101 Golf Secrets
Golf Secrets 19 - 21: Instruction
19 -- HOW TO READ A LAUNCH MONITOR
BY MIKE STACHURA
A launch monitor offers the same potential life-changing benefit as an EKG, especially if you know how to read one. Learning the meanings behind the numbers will let you know how close or how far you are from perfection. Adam Hubbard, a PGA professional who does hundreds of fittings a year at the Golfdom store in Tysons Corner, Va., says it's easy to get overwhelmed by all the numbers that fill the screen on a launch monitor.
"It can get confusing when you're looking at things like smash factor or efficiency rating of 1.4 versus 1.45," he says. "And because we can see things like face angle on a launch monitor, you have to watch that it doesn't turn into a lesson."
The numbers average golfers and fitters need to pay the most attention to are launch angle and spin, especially if you're talking about a driver fitting. Hubbard says the key range is 13 to 16 degrees on launch angle and a spin rate in the 2,800 to 3,500 range. He says faster swingers (more than 95 miles per hour) can favor the lower side of that scale, and slower swingers (less than 85 miles per hour) might benefit from the higher side of the scale, or at the very least should avoid the low end of the scale to maximize carry. A launch monitor might not hold all the answers, but it will give you a good idea of how clubs compare to each other simply by the numbers.
20 -- HOW TO OVERCOME THE PUTTING YIPS
BY HANK HANEY
First, you have to admit you have the yips. And more people have them than you think—about 25 percent of all golfers, according to a study we did. The yips are a motor-function problem that disrupts the messages between your brain and the muscles in your arms and hands. They aren't a psychological problem, so thinking positively about them going away (or seeing a sport psychologist) isn't going to help. To fix them, you have to do one of two things: Either change to a grip that stabilizes the hand with the tremor (yes, you can get the yips in either hand, or both), or practice a series of drills to "re-program" the motor pathway between your brain and your hands. When you see a tour player using a non-standard putting grip, it's because he's felt something in his stroke that isn't right. In other words, a yip. Bernhard Langer (above) has gone to at least three different putting grips to fight them. The yips don't have to be a death sentence for your golf game.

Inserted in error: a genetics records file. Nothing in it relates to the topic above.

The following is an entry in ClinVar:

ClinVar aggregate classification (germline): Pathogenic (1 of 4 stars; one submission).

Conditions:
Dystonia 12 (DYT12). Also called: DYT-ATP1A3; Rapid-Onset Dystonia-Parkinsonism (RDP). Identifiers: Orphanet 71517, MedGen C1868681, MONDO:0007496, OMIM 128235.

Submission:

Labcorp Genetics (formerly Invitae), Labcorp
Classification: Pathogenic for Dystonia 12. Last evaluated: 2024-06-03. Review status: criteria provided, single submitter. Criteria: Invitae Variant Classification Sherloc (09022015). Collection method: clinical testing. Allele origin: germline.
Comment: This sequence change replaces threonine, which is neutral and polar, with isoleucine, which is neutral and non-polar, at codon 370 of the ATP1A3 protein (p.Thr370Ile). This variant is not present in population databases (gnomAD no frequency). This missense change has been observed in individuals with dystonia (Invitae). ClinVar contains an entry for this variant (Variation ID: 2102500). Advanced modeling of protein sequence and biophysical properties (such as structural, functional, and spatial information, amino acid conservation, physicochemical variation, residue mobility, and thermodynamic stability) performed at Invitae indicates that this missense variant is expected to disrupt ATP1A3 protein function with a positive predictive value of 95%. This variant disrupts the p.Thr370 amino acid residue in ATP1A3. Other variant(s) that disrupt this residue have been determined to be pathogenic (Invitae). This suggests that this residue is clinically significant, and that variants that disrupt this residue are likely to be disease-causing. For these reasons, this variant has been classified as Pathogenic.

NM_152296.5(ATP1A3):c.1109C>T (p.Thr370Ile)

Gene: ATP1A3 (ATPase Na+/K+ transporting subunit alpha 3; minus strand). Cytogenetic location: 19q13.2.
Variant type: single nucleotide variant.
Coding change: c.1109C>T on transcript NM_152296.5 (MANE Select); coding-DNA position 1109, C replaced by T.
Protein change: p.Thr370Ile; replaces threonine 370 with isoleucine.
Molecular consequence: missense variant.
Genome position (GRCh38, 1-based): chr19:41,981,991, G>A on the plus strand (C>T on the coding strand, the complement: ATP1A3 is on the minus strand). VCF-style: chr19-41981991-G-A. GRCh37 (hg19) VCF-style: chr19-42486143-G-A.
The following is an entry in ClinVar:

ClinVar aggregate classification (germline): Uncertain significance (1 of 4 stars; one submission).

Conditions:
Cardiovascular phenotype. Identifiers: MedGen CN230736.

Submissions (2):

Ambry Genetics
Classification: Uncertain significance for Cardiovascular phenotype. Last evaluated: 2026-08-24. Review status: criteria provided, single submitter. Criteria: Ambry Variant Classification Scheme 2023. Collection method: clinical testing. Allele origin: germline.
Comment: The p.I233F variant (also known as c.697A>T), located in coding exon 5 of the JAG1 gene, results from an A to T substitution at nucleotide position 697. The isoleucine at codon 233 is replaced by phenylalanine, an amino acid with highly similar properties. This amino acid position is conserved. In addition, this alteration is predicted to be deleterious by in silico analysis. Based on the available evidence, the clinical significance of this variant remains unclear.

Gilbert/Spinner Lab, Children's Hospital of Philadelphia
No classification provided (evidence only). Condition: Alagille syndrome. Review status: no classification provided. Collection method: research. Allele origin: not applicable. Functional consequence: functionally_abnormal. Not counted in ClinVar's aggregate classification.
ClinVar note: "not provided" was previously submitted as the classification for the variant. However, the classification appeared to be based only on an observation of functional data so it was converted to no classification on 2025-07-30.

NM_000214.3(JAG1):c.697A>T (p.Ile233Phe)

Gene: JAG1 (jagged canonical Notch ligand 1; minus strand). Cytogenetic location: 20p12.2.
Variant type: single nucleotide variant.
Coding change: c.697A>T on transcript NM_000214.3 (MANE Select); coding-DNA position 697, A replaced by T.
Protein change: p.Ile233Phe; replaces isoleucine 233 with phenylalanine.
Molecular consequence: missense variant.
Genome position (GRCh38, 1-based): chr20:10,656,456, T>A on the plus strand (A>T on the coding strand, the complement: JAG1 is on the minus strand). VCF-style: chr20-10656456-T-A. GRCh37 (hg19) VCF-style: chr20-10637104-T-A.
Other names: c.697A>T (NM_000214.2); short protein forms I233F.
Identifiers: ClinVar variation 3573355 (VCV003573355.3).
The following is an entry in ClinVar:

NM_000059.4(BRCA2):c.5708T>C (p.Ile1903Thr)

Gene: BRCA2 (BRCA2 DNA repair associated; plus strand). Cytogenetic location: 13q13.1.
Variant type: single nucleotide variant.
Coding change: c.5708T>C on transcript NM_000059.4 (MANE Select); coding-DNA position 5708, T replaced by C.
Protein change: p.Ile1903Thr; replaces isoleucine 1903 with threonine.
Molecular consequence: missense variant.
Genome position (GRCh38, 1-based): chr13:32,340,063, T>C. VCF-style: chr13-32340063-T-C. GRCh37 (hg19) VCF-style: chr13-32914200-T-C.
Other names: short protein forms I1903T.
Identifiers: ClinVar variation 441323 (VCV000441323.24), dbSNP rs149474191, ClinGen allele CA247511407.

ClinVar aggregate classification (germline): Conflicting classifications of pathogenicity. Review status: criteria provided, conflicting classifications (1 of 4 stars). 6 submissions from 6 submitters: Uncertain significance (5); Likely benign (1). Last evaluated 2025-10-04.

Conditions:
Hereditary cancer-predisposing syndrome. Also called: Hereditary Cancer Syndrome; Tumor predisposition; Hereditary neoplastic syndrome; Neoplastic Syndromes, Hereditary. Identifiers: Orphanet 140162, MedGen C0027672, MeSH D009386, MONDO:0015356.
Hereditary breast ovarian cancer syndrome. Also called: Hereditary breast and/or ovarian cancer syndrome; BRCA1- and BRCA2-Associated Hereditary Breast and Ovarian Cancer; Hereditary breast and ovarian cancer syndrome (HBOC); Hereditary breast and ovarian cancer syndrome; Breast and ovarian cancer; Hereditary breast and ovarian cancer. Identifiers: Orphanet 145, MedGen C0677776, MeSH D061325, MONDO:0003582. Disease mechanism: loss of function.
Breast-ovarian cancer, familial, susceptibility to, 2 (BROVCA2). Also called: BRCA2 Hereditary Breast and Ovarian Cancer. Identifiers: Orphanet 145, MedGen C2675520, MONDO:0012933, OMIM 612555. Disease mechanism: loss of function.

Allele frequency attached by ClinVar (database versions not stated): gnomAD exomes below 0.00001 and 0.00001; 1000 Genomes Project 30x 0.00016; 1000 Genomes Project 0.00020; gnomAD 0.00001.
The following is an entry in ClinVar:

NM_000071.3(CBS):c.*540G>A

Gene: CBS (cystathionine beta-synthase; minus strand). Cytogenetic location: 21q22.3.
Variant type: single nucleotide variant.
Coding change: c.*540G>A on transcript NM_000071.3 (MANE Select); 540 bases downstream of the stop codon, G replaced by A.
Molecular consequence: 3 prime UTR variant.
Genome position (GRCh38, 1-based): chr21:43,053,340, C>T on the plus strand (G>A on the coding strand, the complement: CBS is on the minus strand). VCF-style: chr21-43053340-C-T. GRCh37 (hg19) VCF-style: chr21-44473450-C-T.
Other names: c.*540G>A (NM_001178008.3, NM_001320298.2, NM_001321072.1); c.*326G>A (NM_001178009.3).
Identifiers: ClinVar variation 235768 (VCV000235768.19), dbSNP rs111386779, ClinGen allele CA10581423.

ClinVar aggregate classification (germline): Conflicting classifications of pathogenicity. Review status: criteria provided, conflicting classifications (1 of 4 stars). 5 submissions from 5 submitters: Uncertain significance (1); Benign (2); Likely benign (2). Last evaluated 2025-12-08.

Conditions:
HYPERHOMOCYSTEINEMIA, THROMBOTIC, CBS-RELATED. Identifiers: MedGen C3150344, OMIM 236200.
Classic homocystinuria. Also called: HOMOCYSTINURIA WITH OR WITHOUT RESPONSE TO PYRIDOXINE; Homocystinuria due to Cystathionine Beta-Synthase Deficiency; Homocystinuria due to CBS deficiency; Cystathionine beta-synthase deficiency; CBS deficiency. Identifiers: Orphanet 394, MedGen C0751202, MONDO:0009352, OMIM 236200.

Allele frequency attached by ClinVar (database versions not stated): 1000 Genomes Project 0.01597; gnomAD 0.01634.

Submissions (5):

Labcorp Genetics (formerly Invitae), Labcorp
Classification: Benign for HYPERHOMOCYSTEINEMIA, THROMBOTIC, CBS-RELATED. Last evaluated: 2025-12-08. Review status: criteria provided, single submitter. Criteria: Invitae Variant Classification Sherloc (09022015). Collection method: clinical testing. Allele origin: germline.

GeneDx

21 -- HOW TO REACH YOUR POTENTIAL
BY BUTCH HARMON
You want to play better, so emulate those who play the best. Notice three things when you watch the pros play: (1) Pros' backswings are deliberate; most golfers need to swing back more smoothly. (2) Pros all make great shoulder turns; amateurs tend to swing all-arms. (3) Pros always finish in balance because they swing at about 80 percent; most average golfers swing as hard as they can at the ball just in case they hit it.
Images from top: Dom Furore; Darren Carroll